the way it was in suburban habitats

Roger Kuhlman rkuhlman at
Tue Jan 22 12:02:03 EST 2002


Thanks for relating these experiences. I am seeing the same effects you 
describe here in Ann Arbor, Michigan. Over the past twenty to thirty years, 
several pieces of agricultural land enjoining or in Ann Arbor that had been 
farmed, stopped being farmed. Natural succession followed, and a productive 
for butterflies old field habitat developed. Now these parcels are being 
converted to housing developments, office complexes, strip malls, and 
developed recreational parks featuring plenty of grass and much pavement but 
many fewer butterfly species.

Roger Kuhlman
Ann Arbor, Michigan

>    Then again there is the exurban enrichment phenomenon. As the city
>expands, farmers at the edge of the suburbs, sell their land to
>speculators. The land lies fallow. Sucession progresses. Rare butterflies
>build up their populations. Lepidopterists find their favorite and most
>productive sites. Speculators sell to developers who raze the shrub and
>herb growth, with wholesale extermination of Lepidoptera. Homeowners try to
>establish butterfly gardens to attract the remaining hardy species.
>    A representative spot, here in Austin known as Stillhouse Hollow (8
>miles NW of the State Capitol) had light agricultural use (grazing) through
>1974. It was then held by land speculators and became a wonderful set of
>diverse habitats yielding a number of multiple occurrences of rare
>butterfly species not found elsewhere in the Austin area. It was also the
>site of a large encampment of the "Reagan homeless" during that episode. In
>the 1980's development encroached on the uplands. The lower part of the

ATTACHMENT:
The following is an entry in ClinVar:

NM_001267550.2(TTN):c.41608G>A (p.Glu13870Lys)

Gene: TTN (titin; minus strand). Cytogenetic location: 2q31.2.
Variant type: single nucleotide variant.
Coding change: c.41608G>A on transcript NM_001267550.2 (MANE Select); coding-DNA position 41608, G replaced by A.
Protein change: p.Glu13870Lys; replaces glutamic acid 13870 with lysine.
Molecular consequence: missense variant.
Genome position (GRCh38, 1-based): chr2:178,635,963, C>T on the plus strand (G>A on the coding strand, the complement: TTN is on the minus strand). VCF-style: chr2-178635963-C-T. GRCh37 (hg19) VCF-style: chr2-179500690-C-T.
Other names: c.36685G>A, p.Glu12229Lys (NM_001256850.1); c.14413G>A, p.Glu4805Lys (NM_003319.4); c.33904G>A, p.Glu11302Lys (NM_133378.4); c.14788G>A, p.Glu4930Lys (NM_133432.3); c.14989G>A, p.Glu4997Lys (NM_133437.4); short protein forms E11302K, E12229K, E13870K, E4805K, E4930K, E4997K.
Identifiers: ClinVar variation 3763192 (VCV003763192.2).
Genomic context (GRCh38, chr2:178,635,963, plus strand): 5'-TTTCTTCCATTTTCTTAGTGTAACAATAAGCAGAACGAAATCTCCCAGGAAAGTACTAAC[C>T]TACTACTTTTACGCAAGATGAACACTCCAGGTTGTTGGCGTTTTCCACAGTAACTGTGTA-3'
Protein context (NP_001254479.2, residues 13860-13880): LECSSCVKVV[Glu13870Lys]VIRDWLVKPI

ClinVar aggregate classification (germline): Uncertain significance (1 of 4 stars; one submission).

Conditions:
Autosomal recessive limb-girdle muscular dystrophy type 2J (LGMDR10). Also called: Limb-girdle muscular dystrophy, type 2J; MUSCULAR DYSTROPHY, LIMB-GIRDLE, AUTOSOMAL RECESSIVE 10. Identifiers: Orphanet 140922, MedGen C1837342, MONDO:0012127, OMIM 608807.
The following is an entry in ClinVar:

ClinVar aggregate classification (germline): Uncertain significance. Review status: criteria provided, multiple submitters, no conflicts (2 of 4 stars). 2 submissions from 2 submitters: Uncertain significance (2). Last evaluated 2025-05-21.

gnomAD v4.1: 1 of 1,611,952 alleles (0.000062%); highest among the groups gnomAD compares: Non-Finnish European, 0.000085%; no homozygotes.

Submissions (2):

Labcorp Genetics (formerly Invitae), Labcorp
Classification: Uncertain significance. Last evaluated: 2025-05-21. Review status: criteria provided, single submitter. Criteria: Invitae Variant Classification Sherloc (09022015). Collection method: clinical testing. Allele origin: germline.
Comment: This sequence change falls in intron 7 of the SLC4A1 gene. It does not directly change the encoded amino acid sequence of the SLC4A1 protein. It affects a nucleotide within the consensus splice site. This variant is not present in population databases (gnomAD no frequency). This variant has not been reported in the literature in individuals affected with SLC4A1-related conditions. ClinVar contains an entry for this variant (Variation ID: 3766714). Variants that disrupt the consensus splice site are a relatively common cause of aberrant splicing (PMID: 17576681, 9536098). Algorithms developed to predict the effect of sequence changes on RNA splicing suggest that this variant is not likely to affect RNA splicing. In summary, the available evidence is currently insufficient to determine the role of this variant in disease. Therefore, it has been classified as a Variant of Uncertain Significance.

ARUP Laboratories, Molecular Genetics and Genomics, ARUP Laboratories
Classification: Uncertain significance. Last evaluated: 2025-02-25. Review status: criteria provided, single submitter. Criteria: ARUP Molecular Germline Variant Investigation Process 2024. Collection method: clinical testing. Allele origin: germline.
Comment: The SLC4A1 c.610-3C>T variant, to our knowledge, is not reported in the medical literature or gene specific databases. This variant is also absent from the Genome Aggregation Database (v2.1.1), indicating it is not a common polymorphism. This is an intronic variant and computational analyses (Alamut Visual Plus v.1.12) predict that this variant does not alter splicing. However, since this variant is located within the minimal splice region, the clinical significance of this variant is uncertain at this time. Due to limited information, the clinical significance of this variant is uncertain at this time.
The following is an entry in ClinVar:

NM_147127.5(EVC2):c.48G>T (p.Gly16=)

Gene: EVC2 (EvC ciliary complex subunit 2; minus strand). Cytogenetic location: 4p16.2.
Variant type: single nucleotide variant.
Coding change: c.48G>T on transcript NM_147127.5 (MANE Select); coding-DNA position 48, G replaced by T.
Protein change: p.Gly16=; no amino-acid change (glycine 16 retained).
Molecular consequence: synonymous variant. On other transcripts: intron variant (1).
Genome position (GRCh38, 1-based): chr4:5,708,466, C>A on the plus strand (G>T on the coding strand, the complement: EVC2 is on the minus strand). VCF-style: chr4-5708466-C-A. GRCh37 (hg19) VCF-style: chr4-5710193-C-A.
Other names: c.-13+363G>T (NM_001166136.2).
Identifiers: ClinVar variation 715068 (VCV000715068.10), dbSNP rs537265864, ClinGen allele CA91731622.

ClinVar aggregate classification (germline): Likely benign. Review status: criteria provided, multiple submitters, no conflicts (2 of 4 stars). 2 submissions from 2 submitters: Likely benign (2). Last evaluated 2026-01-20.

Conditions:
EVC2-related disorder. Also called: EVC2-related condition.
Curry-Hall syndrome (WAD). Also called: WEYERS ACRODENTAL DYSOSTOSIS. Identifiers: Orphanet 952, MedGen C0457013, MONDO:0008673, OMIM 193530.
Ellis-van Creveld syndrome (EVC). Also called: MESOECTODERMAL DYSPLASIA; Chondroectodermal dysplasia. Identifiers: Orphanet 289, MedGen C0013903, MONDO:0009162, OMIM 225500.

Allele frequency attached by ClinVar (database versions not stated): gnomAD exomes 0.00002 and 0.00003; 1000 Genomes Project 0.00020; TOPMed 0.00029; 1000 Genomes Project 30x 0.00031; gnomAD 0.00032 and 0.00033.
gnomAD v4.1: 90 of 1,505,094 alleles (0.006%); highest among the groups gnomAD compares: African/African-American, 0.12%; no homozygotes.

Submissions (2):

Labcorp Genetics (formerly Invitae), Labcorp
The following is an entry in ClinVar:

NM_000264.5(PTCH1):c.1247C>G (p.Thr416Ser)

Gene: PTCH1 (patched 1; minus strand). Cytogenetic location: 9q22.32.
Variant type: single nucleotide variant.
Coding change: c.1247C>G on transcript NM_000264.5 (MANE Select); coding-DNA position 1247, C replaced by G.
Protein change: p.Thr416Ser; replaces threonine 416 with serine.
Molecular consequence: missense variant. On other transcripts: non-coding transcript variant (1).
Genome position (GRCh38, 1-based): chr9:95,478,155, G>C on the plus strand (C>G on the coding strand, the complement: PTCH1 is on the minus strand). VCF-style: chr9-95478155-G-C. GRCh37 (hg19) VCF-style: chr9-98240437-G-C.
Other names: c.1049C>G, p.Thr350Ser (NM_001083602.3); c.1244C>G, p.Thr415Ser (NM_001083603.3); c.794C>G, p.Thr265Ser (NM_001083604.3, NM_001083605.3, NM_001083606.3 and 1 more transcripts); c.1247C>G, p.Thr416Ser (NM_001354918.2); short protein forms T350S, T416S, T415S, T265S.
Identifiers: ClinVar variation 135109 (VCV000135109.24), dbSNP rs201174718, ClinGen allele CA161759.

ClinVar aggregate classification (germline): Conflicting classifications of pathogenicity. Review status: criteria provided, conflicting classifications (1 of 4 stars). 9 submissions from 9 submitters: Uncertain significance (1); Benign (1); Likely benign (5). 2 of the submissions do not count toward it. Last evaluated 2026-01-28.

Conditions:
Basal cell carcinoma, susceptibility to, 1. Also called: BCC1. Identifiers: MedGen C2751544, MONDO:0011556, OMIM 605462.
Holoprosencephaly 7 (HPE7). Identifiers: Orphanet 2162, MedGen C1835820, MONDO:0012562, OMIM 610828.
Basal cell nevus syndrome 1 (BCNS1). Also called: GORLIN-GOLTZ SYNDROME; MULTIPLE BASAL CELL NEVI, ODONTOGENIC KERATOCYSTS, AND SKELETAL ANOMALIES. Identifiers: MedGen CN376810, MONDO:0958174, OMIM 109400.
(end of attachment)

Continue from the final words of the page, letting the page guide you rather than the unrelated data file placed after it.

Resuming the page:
>hollow was lost to development (houses and condos) in the 1990's, the upper
>part was lost to development (houses) in 2000. All that remains are two
>tiny City Nature Reserves, one accessible to the public, the other closed
>off because of its newly described but not yet Federally listed salamander
>species. The prime butterfly habitats are gone. I have kept records on
>about fifty sites like this as I am watching them be absorbed by the city.
>..............Chris Durden
>At 09:13 PM 1/21/2002 -0500, you wrote:
>> >I think it is curious that when lepidopterists are especially motivated
>>to find butterflies in suburban habitats (such as when trying to document
>>species occurrence in hopes of blocking land development
>> >plans) they may have remarkably good luck.
>>This does not seem remarkable to me, depending on what you define as
>>"suburban".  The suburbs are sprawling out so far into such wild areas
>>that it would not be hard to find a pretty good piece of land that is not
>>at all suburban now but about to become so.
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